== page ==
China Hints at N.Korean Guilt in Cheonan Sinking

      September 01, 2010 12:31

      Xu Jialu

      A senior Chinese government official has for the first time hinted that Beijing believes North Korea was responsible for the sinking of the South Korean Navy corvette Cheonan. Just after North Korean leader Kim Jong-il wrapped up his visit to China, Xu Jialu, vice chairman of the Standing Committee of the National People's Congress, was quoted by participants at a leaders' forum in Seoul as saying in a speech Tuesday, "Even China is concerned about North Korea's Cheonan incident and is well aware of the fact that it hinders peace and stability on the Korean peninsula." "We mean this sincerely," they quoted him as adding.

      Prof. Ahn In-hae of Korea University, who attended the forum at the Millennium Hilton in Seoul, said he took the phrase "North Korea's Cheonan incident" to mean "an incident committed by North Korea.'" After the address, Ahn asked Xu, "Do your comments mean that China acknowledges North Korea's role in the Cheonan incident?" But Xu neither confirmed nor denied the question, apparently mindful of the diplomatic repercussions.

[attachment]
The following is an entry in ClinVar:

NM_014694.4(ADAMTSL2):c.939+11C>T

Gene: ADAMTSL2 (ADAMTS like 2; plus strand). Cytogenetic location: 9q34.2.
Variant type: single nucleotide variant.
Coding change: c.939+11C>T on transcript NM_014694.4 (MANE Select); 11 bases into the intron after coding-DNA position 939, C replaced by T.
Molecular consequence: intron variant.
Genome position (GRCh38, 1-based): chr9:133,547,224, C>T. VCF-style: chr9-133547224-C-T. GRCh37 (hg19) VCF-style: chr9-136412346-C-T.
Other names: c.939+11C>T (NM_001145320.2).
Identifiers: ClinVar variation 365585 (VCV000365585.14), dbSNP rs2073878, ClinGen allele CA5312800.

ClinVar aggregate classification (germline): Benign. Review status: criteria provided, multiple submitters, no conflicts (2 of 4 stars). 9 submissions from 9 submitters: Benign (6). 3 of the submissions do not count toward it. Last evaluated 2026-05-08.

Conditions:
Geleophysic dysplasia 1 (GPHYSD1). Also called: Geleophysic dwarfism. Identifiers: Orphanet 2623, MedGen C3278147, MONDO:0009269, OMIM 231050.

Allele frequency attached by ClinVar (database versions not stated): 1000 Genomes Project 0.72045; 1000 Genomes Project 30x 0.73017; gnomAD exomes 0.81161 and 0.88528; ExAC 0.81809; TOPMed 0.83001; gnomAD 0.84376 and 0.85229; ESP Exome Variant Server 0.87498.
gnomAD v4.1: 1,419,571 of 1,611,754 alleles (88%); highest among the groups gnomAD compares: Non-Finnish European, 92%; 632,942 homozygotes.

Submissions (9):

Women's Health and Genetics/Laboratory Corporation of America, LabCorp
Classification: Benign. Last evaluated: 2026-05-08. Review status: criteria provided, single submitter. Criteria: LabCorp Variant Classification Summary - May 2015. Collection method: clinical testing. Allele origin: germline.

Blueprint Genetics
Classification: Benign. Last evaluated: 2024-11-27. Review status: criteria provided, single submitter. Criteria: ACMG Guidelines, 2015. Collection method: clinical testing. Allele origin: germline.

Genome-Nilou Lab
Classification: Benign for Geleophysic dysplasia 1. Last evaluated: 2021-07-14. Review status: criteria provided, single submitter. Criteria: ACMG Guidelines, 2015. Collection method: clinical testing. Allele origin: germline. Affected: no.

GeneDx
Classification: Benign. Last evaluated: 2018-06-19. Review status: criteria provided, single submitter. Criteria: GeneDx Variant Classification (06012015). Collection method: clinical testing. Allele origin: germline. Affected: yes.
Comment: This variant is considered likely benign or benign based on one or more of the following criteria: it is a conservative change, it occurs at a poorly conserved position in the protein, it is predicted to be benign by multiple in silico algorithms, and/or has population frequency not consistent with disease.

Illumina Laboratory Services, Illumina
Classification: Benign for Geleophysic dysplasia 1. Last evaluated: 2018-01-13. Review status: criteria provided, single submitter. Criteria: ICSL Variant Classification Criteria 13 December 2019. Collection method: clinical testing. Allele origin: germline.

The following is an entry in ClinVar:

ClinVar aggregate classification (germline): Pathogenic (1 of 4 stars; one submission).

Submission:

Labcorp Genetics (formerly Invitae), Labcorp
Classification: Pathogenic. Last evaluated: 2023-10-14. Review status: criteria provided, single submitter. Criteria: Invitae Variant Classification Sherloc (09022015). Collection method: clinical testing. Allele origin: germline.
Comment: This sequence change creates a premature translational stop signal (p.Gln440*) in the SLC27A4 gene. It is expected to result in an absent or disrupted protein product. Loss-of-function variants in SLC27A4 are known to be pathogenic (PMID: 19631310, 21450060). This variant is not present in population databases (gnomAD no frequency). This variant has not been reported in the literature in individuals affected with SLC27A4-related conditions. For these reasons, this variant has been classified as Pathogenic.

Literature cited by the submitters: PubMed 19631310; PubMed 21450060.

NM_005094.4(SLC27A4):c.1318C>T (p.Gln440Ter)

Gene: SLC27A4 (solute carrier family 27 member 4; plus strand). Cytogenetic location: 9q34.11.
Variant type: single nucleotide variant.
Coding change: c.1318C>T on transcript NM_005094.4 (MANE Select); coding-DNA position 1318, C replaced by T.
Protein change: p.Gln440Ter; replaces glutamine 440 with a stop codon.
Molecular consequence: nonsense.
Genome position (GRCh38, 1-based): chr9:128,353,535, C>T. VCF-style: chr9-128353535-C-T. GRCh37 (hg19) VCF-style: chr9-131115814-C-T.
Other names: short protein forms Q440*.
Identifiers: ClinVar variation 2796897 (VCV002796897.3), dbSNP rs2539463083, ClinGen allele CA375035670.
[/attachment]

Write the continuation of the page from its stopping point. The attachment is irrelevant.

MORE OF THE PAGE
At the forum, which marked the 18th anniversary of diplomatic ties between South Korea and China, Xu said, "If a problem arises on the Korean Peninsula, neighboring China will also be affected." China's stance is that the six-party talks on North Korea's nuclear program "must resume to resolve heightened tensions triggered by the Cheonan incident, and that a peace treaty must be signed to ensure peace and denuclearization of the peninsula."

      Some participants at the forum voiced concerns that the Lee Myung-bak administration's strengthened alliance with the U.S. is being seen as a move to restrain China's rising power.

      "Considering that the Korean Peninsula remains divided and surrounded by major powers, China has understood the importance of the Seoul-Washington alliance and did not perceive it as hindering South Korea-China relations," said Qi Baoliang, a North Korean specialist at the China Institute of Contemporary International Relations. "But recently, the South Korean government has bolstered its alliance with the U.S. and appeared as if it was trying to restrain China." The institute is the largest diplomatic think tank in the country and is affiliated with China's State Council.

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